The hero of Zootropolis is female. That shouldn’t come as a surprise; Disney have been telling female-oriented animated stories since 1937. Yet Judy Hopps is different. In a bound forward for the studio she is neither royalty nor a damsel in distress but the titular city’s first bunny police officer, a plucky upstart fighting institutionalised prejudice in one of the best animated features in years.
Not that you’d be able to tell any of this from the film’s marketing. According to the trailers, the chief protagonist is a streetwise fox named Nick Wild. The first teaser is all about him. Other publicity materials homed in on his hustling schemes – one trailer depicts the scene where he and Judy team up entirely from his perspective. Plenty of factors contributed to this marketing strategy, the most obvious being that Nick is voiced by a big name star (Jason Bateman) whereas Judy is voiced by the less prominent TV actor Ginnifer Goodwin. There’s also the small matter of the whopping big gender issue.
Of course, Zootropolis is not an isolated incident. The marketing (not to mention merchandising) for Star Wars: The Force Awakens positioned Daisy Ridley’s Rey as simply part of the pack, with turncoat stormtrooper Finn the one protagonist seen wielding a lightsaber in the trailer’s biggest money shot. The same went for Sicario, the trailers for which pushed Benicio Del Toro’s ambiguous assassin just as much as Emily Blunt’s put-upon FBI agent. And it’s hard to ignore cursory examples like The Hateful Eight and Ant-Man, both of which featured well-known female actors in great supporting roles (Jennifer Jason Leigh and Evangeline Lilly respectively) tossed aside in the marketing.
So what’s really going on here? With gender inequality being such a hot issue in the movie industry right now, you’d think that studios would be smart enough to be seen actively championing these female characters. You could of course argue that Hollywood is simply trying to surprise audiences by not revealing the importance of these characters, yet the real truth of the matter lies in the somewhat flimsy and persistent belief that big budget movies fronted by women simply don’t sell tickets.
Just look at some of the more flagrant recent examples of this mis-selling tactic. In Mad Max: Fury Road it was instantly apparent to anyone watching that director George Miller was a lot more interested in telling the story of Charlize Theron’s feminist freedom fighter, Imperator Furiosa, than Tom Hardy’s eponymous nomad – to the extent that they share top billing in the opening credits. Yet Furiosa, Immortan Joe’s wives and the Vuvalini were all relegated to the background throughout the film’s marketing campaign. This has long been the case in this particular franchise – in the second instalment, The Road Warrior, Max Rockatansky is little more than a bit-player, but that didn’t prevent a focused backlash against women invading a man’s movie.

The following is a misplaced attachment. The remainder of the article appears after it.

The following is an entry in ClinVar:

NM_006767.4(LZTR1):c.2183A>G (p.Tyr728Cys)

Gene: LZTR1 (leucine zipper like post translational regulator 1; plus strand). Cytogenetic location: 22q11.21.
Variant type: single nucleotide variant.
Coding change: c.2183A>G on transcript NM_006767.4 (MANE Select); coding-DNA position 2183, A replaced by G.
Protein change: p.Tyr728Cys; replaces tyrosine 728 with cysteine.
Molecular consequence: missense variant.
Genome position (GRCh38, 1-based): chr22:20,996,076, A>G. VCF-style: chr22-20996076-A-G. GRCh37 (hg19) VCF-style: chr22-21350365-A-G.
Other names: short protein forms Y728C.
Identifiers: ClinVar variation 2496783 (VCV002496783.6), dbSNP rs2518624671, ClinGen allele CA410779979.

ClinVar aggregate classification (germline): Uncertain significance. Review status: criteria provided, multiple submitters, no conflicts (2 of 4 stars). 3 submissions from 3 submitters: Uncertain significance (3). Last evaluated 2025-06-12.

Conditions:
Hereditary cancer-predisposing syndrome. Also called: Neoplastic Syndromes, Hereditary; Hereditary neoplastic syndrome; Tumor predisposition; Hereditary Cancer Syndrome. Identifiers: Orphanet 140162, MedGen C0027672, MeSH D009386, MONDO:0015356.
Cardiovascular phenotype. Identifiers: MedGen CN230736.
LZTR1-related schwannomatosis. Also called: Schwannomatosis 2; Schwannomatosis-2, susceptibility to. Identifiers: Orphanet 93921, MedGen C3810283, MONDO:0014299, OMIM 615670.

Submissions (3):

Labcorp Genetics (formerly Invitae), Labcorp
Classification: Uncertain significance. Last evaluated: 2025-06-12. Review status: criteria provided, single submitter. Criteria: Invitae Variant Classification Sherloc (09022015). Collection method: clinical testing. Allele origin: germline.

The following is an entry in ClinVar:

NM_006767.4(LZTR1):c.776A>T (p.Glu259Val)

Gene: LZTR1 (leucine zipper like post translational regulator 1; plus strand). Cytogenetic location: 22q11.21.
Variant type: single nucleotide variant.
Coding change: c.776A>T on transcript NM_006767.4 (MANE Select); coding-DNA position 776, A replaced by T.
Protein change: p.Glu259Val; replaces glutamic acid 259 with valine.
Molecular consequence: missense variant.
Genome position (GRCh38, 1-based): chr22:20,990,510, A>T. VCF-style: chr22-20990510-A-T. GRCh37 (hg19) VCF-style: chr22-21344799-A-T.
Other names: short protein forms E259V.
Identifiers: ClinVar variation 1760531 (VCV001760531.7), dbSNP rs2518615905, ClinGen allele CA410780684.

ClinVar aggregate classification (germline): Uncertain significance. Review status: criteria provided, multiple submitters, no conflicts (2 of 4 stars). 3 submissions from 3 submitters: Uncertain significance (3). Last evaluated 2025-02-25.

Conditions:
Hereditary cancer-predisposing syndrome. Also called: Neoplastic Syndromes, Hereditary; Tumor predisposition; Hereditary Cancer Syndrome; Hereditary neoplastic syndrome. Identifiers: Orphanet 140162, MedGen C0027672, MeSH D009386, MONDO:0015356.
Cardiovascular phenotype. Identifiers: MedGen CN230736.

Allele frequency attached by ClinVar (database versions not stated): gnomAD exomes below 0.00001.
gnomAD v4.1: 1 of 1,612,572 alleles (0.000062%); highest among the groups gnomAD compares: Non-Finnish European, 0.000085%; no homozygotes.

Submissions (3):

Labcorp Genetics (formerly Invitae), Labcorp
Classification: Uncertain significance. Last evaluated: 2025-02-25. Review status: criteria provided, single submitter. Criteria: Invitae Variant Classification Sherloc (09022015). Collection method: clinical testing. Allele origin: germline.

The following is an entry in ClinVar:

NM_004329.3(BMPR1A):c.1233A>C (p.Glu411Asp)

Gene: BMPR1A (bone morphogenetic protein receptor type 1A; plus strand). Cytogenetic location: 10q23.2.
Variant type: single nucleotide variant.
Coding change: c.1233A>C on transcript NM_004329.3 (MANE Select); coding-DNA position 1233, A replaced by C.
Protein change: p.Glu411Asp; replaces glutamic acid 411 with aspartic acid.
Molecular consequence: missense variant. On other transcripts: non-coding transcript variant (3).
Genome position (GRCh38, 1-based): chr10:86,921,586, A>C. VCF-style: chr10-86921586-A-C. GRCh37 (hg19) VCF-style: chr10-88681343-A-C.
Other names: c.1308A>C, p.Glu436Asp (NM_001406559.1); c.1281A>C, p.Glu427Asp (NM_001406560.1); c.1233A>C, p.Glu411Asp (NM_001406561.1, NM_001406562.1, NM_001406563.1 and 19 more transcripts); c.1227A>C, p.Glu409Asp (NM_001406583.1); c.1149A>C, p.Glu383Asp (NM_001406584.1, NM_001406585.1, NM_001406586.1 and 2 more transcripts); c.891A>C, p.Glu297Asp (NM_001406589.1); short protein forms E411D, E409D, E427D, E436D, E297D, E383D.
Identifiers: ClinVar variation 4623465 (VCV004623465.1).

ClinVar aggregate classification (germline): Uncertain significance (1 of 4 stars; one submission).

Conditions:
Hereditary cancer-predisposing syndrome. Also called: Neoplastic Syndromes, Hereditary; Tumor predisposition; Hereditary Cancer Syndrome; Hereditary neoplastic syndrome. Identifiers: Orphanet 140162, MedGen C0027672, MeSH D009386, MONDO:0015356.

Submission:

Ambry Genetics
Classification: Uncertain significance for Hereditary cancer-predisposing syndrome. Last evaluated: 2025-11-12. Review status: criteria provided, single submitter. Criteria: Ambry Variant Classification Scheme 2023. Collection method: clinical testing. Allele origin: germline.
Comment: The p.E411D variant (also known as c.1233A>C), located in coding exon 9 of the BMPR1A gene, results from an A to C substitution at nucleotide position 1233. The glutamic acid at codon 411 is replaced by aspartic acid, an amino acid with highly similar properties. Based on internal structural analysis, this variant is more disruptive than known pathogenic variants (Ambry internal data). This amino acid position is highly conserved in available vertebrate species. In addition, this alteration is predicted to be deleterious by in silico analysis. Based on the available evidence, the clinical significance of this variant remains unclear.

The problem is that in one way or another, sci-fi franchises, car-based action spectacles, superhero movies, even non-princess Disney flicks, are all deemed according to conventional wisdom to be “boy’s movies” – or to put it another way, non-female. Analyse every major new Hollywood release starring a woman in what could be considered a traditional male role and a depressing pattern starts to emerge: women can play any role, they just can’t be viewed as the lead. This outmoded mindset is how we end up with an ace kids’ movies perpetuating institutionalised gender inequality in 2016.
In today’s moviegoing culture we’ve been conditioned to expect great female roles to be hidden. Wonder Woman may be getting her own spin-off movie, but not before she’s played second string to two more superior male superheroes in Batman V Superman: Dawn of Justice. So while on one level it’s encouraging to see big budget franchises addressing this issue by taking the lead of popular series like The Hunger Games, clearly there is a lot more work to be done. For now it seems the importance of certain female protagonists will continue to be downplayed in the run up to a film’s release. If studio bosses actually sat down and watched Zootropolis, however, they’d notice that of all the social obstacles facing Judy, sexism isn’t one of them.
Published 29 Mar 2016
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